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Basic Introduction to the Cajun Accordion



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hi my name is Janie and I haven't put

any videos up in a very long time and at

the request of a few people I decided I

would go ahead and put up some tips for

playing the accordion and a couple of

short instructional lessons for some

popular songs I hope you enjoy this is

by no means considered good gospel when

it comes to playing the accordion this

is just the way I do it what works for

me and I think we're good suggestions

for the learning public hope you enjoyed

okay let's start with how to hold the

accordion now I'm standing for this

demonstration but my preferred position

for playing is seated with the accordion

on my knee like such now some people

keep the accordion flat on their leg

when they're playing others tilted

forward I like to tilt it forward it

gives me a corner kind of buried into my

knee that keeps their guardian from

sliding anywhere and I can also tilt a

little bit to this degree and keep it

from going back and forth that helps

keep some of the pressure off of your

thumb now let's talk about the thumb

thumb strap I see an awful lot of people

with their thumb on the back of the

keyboard like such to me my opinion is

this drastically limits what you can do

with your fingers because your palm in

essence is resting on the keyboard so

you kind of limit it to what you got

right here without actually lifting your

hand to go somewhere else I like my

strap to be long enough for me to put my

thumb on the end of the keyboard most

straps are roughly in the middle of the

keyboard I kind of favor one a little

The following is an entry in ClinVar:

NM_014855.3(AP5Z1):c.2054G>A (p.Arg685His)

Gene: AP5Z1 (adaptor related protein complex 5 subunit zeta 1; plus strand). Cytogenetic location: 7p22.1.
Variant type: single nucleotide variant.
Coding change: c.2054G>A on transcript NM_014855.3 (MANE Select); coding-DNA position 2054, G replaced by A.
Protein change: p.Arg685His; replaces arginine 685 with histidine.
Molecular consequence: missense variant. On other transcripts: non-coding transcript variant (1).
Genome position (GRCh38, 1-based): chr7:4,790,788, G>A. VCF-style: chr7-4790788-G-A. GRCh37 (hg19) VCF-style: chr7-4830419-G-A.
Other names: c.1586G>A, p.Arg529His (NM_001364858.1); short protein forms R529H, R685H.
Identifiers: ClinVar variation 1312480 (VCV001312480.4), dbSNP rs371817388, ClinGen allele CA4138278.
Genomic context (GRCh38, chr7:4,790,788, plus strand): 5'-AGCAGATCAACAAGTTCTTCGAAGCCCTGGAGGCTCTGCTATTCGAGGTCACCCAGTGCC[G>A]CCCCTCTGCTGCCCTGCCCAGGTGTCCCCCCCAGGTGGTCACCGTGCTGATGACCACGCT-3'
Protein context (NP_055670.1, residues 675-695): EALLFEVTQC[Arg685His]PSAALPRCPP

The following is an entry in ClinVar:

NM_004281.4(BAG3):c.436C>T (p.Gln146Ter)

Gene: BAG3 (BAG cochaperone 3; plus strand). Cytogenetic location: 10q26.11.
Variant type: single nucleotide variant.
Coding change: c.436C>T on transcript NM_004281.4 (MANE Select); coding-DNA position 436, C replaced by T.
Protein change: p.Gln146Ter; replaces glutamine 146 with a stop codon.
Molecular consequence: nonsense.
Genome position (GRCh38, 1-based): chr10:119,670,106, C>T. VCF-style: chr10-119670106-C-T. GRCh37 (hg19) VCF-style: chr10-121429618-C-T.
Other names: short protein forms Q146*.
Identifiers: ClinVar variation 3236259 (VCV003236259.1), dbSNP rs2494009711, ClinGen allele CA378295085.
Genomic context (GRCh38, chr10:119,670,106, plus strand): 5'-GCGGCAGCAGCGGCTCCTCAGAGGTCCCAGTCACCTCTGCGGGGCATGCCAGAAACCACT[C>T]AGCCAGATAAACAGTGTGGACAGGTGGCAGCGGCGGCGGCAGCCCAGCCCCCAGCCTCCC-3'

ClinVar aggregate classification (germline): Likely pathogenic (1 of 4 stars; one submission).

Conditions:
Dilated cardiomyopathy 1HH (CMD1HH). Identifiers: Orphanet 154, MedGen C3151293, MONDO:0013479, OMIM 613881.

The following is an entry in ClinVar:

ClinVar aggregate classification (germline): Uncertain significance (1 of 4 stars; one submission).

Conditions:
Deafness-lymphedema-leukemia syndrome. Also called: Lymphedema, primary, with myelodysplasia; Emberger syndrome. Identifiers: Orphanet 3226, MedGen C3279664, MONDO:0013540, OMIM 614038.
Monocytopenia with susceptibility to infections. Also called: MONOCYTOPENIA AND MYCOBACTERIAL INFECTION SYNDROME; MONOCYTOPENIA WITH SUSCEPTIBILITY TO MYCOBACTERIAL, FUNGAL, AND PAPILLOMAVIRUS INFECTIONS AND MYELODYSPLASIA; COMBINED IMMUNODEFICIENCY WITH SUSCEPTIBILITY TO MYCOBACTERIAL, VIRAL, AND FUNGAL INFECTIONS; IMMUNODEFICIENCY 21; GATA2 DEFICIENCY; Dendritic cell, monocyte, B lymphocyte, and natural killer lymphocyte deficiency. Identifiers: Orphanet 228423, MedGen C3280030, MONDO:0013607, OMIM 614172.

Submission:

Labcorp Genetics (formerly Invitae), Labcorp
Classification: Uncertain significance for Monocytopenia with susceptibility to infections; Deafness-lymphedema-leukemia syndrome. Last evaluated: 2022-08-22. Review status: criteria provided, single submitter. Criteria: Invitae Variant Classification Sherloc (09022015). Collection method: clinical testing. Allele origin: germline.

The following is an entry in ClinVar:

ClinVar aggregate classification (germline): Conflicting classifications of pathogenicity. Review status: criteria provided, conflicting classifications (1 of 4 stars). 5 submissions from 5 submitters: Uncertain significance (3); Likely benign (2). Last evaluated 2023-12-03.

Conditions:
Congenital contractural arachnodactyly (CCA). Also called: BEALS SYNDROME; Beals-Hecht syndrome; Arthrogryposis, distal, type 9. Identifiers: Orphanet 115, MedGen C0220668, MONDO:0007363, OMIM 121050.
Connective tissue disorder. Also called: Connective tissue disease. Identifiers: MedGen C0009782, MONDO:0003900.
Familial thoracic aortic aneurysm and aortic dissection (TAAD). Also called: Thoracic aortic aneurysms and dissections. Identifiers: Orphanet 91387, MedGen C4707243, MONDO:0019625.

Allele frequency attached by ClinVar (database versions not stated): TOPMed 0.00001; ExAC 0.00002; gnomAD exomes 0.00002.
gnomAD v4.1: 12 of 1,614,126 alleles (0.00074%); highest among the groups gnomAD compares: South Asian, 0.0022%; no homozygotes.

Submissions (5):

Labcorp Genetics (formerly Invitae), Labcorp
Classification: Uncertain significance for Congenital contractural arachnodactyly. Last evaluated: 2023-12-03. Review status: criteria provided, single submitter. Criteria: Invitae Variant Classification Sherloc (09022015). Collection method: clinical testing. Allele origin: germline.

bit higher this one is in the middle you

keep your thumb on the end of the

keyboard as a pivot point and then you

got full range of the keyboard with your

fingers okay on the opposite side of

your card in of course you have your

bass box which what you're operating

with your pinky finger and your index

finger and on the back of the accordion

is your air button which you operate

with your palm okay of course you don't

want this part of your accordion resting

on anything you don't want it on your

leg because this is the stationary part

this is the moving part okay so you keep

this portion of your cardian free from

any resistance other than its own billow

and remember whenever you're playing

your bass side will always try to

incorporate your bass side with whatever

you're playing even if you have to play

it super slow get the muscle memory and

your fingers working so you can get

get the timing down okay okay I kind of

want to talk a little bit about what we

call its kind of kind of become a common

term to use the word blends for playing

partial partial chords it's the way the

diatonic accordion is built it's not

possible to play a full chord unless you

incorporate the very top button which

I'll show you in a moment

the term chord implies four notes which

you need for a complete chord so what

we're using at the most is three which

is actually a triad and I'll demonstrate

those on the push these are all on the

push any combination of buttons on the

push any combination board is a partial

chord in the key of C that's because

every note on the push is either a c e

or g which is the first third and fifth

notes of the chord of C okay the reason